30 March 2010

Update: SHRC & NIHRC "to defend Human Rights Act"

On the 17th of March, I brought it to your attention that the Scottish Human Rights Commission, chaired by Professor Alan Miller, had come out in support of the Human Rights Act 1998 (surprise, surprise) and against perhaps the most fatuous plank of the ramshackle Tory platform - repealing the Act and replacing it with some sort of "British Bill of Rights and Responsibilities". The whole text of the Commission's statement can be found in my previous post. In a further development, no doubt brought about by Miller scheming away behind the scenery - today the Scottish Commission has been joined by the Northern Irish Human Rights Commission, issuing a joint statement that argues in the name of internationalism and the minimum standards of European human rights law, for the retention of the 1998 Act and against the Tory proposals.

Interestingly, this regional institutional insurrection was a possibility broadly considered in the Justice report on "Devolution and Human Rights", which I've also mentioned before. The possibility of a divergent, devolutionary politics and political approach towards the Human Rights Act was also picked up in this article in the Guardian, with a quote of two from Kenny MacAskill. I'm certainly not suggesting that we should mistake these bodies for the whole corpus and extent of Scottish and Northern Irish opinion, nor that we should accept the Guardian's thesis too readily. After all, we can probably expect the other relevant, UK commissions to take a similar line. That said, these devolved institutional supports may well become important if the freshly convoked Westminster parliament is hung, or for that matter if the Tories whisker into office, with only a clutch of Scottish seats (as is pretty much inevitable). In that position, anticipate Holyrood debates on any proposed abolition of the Human Rights to conclude with fierce, thumping majorities against the Tory proposals. Just the sort of political ugliness and historically resonant "little local difficult" which the slapped-arse baby-face Conservative government, wobbling on its pins like a rum-sodden sailor, could do without. Here is their full statement:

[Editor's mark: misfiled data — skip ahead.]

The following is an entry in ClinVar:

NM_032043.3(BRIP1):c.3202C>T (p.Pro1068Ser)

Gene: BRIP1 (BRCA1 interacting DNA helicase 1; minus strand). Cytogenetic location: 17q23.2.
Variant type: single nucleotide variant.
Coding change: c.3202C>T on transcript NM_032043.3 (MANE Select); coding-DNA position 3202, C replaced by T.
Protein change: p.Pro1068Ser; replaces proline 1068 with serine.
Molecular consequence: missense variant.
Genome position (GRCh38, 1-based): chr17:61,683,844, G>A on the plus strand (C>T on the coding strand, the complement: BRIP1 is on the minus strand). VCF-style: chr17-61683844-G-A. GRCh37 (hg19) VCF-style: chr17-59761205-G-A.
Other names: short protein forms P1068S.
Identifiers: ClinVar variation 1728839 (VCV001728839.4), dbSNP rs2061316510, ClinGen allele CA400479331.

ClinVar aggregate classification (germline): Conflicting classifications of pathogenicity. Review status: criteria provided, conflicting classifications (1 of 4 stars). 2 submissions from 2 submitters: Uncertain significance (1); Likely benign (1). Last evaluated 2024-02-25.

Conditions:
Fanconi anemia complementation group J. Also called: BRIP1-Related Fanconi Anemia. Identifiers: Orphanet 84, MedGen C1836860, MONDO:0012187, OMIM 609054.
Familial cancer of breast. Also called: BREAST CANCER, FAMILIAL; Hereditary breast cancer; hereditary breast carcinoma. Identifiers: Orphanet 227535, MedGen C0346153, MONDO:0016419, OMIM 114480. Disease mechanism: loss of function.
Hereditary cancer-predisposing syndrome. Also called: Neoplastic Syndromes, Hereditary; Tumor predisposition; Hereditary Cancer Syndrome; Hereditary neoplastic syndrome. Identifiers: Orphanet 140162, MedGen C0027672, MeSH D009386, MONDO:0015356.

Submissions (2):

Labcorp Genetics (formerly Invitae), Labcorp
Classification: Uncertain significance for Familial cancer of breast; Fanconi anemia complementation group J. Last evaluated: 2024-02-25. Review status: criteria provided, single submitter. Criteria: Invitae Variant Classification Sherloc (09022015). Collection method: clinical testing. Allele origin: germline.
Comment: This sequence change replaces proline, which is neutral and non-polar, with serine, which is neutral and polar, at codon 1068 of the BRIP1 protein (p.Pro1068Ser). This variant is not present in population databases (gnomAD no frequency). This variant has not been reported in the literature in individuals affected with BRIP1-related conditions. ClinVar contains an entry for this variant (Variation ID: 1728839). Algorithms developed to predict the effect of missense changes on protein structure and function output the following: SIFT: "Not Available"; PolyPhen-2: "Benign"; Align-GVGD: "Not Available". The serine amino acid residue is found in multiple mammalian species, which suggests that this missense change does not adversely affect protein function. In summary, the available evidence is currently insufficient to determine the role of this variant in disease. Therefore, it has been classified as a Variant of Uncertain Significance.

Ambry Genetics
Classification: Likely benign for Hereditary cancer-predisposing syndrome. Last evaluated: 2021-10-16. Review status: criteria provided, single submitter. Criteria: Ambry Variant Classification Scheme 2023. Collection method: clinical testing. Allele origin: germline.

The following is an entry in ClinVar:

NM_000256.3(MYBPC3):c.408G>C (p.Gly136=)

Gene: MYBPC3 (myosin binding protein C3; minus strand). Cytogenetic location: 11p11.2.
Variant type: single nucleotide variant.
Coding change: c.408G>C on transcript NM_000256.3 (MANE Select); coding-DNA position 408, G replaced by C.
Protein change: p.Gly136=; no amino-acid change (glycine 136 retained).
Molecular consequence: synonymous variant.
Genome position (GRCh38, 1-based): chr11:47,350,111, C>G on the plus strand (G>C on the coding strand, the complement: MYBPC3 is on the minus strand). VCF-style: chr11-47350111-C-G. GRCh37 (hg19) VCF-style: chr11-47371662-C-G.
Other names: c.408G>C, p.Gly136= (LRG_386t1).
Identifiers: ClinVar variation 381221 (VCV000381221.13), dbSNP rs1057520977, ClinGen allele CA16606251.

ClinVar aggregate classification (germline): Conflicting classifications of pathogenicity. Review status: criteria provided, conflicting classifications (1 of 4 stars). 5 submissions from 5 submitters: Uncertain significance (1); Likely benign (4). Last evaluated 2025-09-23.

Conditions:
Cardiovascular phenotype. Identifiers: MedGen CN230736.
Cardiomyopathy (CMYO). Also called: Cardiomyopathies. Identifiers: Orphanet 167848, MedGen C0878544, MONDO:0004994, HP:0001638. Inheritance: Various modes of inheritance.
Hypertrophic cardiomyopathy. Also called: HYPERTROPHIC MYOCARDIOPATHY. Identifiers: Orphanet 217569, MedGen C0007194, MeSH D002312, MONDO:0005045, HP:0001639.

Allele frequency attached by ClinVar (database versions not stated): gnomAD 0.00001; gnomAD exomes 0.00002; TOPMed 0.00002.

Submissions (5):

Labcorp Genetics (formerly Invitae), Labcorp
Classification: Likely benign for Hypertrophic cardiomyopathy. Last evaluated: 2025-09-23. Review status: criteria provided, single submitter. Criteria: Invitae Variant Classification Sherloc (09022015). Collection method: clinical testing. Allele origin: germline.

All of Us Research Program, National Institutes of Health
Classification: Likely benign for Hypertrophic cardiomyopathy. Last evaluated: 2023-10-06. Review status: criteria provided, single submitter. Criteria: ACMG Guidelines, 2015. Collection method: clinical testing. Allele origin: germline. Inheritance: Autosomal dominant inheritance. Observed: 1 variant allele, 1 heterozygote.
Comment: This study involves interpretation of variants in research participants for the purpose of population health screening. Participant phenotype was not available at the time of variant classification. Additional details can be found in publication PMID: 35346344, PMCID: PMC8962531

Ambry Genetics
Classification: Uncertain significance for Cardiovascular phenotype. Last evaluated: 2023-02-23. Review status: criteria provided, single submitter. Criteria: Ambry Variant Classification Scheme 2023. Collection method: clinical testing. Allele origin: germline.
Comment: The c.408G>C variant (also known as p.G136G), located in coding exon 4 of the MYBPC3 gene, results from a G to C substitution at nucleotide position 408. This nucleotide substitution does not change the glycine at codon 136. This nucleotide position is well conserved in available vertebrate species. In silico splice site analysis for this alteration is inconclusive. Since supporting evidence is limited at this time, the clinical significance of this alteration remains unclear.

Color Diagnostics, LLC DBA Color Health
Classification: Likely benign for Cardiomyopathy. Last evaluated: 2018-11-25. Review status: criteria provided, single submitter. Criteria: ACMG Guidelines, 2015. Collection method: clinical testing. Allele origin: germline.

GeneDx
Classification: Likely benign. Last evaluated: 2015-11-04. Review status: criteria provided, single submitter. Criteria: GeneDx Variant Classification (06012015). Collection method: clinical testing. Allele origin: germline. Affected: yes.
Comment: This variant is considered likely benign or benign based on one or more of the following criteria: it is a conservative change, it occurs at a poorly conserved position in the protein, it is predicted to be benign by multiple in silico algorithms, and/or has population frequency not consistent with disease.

Commissions defend the Human Rights Act

The Northern Ireland Human Rights Commission (NIHRC) and the Scottish Human Rights Commission (SHRC) have today (30 March 2010) issued a joint statement in support of retaining and building upon the Human Rights Act 1998. The statement has been released to inform public debate ahead of the UK General Election of the risks inherent in proposals to repeal the Human Rights Act and replace it with a UK Bill of Rights.

Professor Monica McWilliams, Chief Commissioner of the NIHRC said:

“Protecting the Human Rights Act is an issue of huge importance. Nowhere in the world has the repeal of existing human rights protections been a starting point for discussing a proposed Bill of Rights. It must not be the starting point for a debate in the United Kingdom. The Northern Ireland and Scottish Commissions are agreed that progressively building upon the foundation provided by the Human Rights Act is the only acceptable basis upon which to have a debate.”

Professor Alan Miller, Chair of the SHRC, said:

“Any government of the United Kingdom should uphold and defend the highest standards of international human rights obligations and not seek to reduce their influence in any way. The Human Rights Act in combination with the Scotland Act is an important pillar of devolution for Scotland. Rather than needing to be repealed it needs to be progressively built upon in Scotland.”

The joint statement reads:

1. The Northern Ireland Human Rights Commission and the Scottish Human Rights Commission agree that the UK Human Rights Act 1998 should be ring fenced and built upon as part of further progress in the promotion and protection of human rights within and across all jurisdictions including devolved, excepted and reserved areas.

2. Both Commissions agree that any process towards establishing a Bill of Rights and Responsibilities, or other similar statute, for the UK or any of its constituent parts, which seeks to repeal the UK Human Rights Act 1998 in part or whole would be retrogressive in terms of the promotion and protection of human rights. Both Commissions agree that they will oppose any such process.

3. Both Commissions agree that the above positions are consistent with adherence to the UN Paris Principles and the responsibilities and mandates of both national human rights institutions.

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